We start the year where we left the last: looking at adverts.
This month, Gillette released its #MeToo-inspired Super Bowl ad, ‘We Believe’, which has propelled the topic of diversity into the New Year limelight. The short film centres on “toxic masculinity”, depicting the ways that harmful forms of male behaviour have become normalised – cue scenes of sexual harassment and bullying. Gillette calls for men to be self-reflective about these damaging attitudes and behaviours, urging them to be “The Best Men Can Be”.
Predictably, the commercial has gone viral following its release on YouTube, racking up more than 25 million views in just over a week. However, it has been met with a mixed reception. Over 1.2 million people have downvoted the ad, with those in favour trailing behind with a mere 700k likes. This has led some critics to brand ‘We Believe’ potentially the most disliked advert ever.
Criticism has come from all corners. Men from across the globe have flocked to social media, declaring they feel targeted, attacked and victimised. Some individuals have even claimed they will boycott the brand, discontinuing their use of Gillette products all together.
Both men and women have questioned the authenticity of the advert. P&G, Gillette’s parent company, has had its fair share of controversies over the years, ranging from price fixing to child labour, and Gillette itself has been accused of being a historically sexist brand. As a result, it has been argued the company is “virtue-signalling” about a cause they do not really care about, in a bid to drive profits.
In support of this view, many female viewers have raised the issue of ‘pink tax’. They claim its elimination would be more beneficial to the cause than what they perceive as superficial PR activities. A 2015 study by the New York Department of Affairs reported that on average, the cost of women’s products is 7% higher than similar male items, highlighting how companies like Gillette profit from gender inequality.
On the professional end of the spectrum, Adland seems torn on what to make of the campaign. Some representatives have praised Gillette’s attempt at creating a compelling brand story, whilst others have expressed their disdain for the advert’s “clunky” and “cheesy” nature -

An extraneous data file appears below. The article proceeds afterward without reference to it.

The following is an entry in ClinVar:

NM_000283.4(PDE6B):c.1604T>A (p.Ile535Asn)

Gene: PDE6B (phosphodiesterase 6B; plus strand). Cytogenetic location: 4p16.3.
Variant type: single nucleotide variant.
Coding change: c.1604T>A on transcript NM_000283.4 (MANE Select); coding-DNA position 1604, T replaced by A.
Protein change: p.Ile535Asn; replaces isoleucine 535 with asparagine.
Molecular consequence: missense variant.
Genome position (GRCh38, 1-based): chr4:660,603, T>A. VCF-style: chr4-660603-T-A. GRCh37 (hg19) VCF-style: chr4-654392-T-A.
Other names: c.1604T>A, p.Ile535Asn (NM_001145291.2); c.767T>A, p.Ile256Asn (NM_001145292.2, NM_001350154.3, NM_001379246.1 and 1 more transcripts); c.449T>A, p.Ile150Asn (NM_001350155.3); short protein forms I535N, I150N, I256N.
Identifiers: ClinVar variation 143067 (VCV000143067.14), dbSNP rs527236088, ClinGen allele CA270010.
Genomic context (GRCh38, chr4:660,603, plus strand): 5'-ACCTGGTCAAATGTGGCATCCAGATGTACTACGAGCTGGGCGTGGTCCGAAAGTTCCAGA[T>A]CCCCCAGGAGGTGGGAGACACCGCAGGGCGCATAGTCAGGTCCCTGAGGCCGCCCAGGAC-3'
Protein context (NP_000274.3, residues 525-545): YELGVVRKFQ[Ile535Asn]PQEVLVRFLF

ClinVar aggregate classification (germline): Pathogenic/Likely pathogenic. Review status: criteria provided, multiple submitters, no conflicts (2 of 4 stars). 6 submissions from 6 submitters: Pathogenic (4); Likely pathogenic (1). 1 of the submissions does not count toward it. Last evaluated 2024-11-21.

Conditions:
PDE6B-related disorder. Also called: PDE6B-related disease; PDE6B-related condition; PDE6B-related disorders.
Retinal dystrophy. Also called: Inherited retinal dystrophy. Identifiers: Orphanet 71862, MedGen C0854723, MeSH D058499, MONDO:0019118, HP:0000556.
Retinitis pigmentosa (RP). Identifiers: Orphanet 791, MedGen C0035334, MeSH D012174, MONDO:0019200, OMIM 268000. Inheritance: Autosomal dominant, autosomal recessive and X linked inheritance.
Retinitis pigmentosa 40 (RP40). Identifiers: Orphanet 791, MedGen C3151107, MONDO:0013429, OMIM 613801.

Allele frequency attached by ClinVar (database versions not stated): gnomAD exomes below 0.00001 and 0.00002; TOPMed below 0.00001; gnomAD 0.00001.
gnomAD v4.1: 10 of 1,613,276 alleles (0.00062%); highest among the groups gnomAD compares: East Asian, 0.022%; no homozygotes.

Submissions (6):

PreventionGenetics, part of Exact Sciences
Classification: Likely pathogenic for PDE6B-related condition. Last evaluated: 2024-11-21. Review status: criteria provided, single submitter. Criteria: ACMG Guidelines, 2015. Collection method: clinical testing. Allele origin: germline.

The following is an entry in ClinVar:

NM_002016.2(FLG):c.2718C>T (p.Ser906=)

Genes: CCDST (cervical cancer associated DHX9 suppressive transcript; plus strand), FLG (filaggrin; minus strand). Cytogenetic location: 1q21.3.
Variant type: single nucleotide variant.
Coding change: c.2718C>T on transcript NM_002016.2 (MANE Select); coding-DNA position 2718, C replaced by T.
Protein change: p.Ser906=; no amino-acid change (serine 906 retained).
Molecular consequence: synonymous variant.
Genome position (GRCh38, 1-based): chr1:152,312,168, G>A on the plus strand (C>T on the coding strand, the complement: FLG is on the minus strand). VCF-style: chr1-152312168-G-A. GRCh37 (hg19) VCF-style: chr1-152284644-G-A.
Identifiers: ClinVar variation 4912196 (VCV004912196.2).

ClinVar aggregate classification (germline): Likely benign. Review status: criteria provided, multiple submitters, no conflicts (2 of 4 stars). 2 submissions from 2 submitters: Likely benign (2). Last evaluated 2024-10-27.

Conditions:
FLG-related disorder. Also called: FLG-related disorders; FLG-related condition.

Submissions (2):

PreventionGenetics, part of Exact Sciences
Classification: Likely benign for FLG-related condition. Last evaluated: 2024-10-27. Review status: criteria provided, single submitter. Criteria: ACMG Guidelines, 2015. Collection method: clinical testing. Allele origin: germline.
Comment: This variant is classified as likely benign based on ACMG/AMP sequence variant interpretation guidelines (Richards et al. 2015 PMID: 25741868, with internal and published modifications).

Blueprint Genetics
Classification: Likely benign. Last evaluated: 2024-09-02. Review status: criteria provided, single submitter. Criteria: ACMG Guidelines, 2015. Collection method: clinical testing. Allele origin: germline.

the ability to portray toxic masculinity in under two minutes has been seriously questioned.
Despite the backlash, most people have agreed Gillette’s underlying message is an important one: we must promote progressive views in line with today’s society. With 2019 cited as the year we place equality centre stage, the campaign could not have come at a better time.
This begs the question, has Gillette started an important conversation or have they used feminism to sell men’s grooming products?
Let’s assume it’s the former for a minute.
In an age where discrimination in both personal and professional life is still rife, it could be argued Gillette has used its campaign to address the likes of the #MeToo and #TimesUp movements on a global stage. An action much needed.
Take workplace inequality in the creative industries for example.
The 2018 ‘Who are We’ report published by the Advertising Diversity Taskforce found that the glass ceiling remains unbroken in Adland. Men continue to outnumber women at director level and beyond, whilst a mere 8% of senior leaders are from BAME backgrounds.
The Institute of Practitioners in Advertising’s (IPA) latest findings are slightly more optimistic. It reports an increase in women at C-suite level from 31.2% in 2017 to 32.7% this year and the number of BAME individuals has hit a record 5.5% - a 0.8% improvement on last year.
Whilst these figures point towards incremental change, it is clear there is much still to be done. Has Gillette released its ad in response to this?
Some would say no.
Critics have argued that Gillette is engaging in cause marketing, using feminism to grow sales and build brand identity – not to elicit social transformation.
The company has vowed to donate an annual $1 million for the next three years to charities that will help men become role models for the next generation. Through partnering its products with a social cause, Gillette may be trying to differentiate its offering and encourage consumer buy-in.
If done successfully, cause marketing can be extremely lucrative. Think Nike’s 2018 Colin Kaepernick ad. The campaign, which touched on the issue of racial discrimination, boosted Nike’s online sales by 31% in the days following its release.
So, is Gillette simply following in the footsteps of success stories, such as Nike?
It’s fair to say the jury is still out. Whether ‘We Believe’ represents a cultural shift in adverts directed at men is dependent on what Gillette does next. The company must invest further resources into the campaign to prove its message is genuine.
Some would question if the ad’s authenticity really matters. Shouldn’t any attempt to promote equality, PR stunt or not, be welcomed?
Irrespective of whether you are one who listens or one who questions these messages, let’s make 2019 the year for change.
It’s down to us.